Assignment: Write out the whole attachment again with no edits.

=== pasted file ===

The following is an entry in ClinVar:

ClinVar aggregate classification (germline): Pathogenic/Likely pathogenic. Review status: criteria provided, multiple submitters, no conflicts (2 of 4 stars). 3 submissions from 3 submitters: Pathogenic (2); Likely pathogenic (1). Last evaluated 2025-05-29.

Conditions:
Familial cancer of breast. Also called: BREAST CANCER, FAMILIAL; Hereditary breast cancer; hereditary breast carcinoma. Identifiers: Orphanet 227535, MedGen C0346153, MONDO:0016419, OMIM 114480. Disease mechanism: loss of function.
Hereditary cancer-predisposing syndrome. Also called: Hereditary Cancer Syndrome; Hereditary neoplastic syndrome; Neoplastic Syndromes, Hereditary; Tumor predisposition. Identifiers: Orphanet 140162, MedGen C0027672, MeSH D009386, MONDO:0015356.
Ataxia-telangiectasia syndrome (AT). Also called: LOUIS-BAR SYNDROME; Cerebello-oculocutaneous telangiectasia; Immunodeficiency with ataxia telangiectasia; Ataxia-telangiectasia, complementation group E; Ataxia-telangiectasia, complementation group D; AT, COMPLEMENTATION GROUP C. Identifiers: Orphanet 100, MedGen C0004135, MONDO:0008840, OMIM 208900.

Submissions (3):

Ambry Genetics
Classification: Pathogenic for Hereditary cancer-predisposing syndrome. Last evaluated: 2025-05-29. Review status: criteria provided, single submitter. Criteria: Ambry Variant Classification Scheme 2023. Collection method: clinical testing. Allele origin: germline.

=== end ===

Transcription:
The following is an entry in ClinVar:

ClinVar aggregate classification (germline): Pathogenic/Likely pathogenic. Review status: criteria provided, multiple submitters, no conflicts (2 of 4 stars). 3 submissions from 3 submitters: Pathogenic (2); Likely pathogenic (1). Last evaluated 2025-05-29.

Conditions:
Familial cancer of breast. Also called: BREAST CANCER, FAMILIAL; Hereditary breast cancer; hereditary breast carcinoma. Identifiers: Orphanet 227535, MedGen C0346153, MONDO:0016419, OMIM 114480. Disease mechanism: loss of function.
Hereditary cancer-predisposing syndrome. Also called: Hereditary Cancer Syndrome; Hereditary neoplastic syndrome; Neoplastic Syndromes, Hereditary; Tumor predisposition. Identifiers: Orphanet 140162, MedGen C0027672, MeSH D009386, MONDO:0015356.
Ataxia-telangiectasia syndrome (AT). Also called: LOUIS-BAR SYNDROME; Cerebello-oculocutaneous telangiectasia; Immunodeficiency with ataxia telangiectasia; Ataxia-telangiectasia, complementation group E; Ataxia-telangiectasia, complementation group D; AT, COMPLEMENTATION GROUP C. Identifiers: Orphanet 100, MedGen C0004135, MONDO:0008840, OMIM 208900.

Submissions (3):

Ambry Genetics
Classification: Pathogenic for Hereditary cancer-predisposing syndrome. Last evaluated: 2025-05-29. Review status: criteria provided, single submitter. Criteria: Ambry Variant Classification Scheme 2023. Collection method: clinical testing. Allele origin: germline.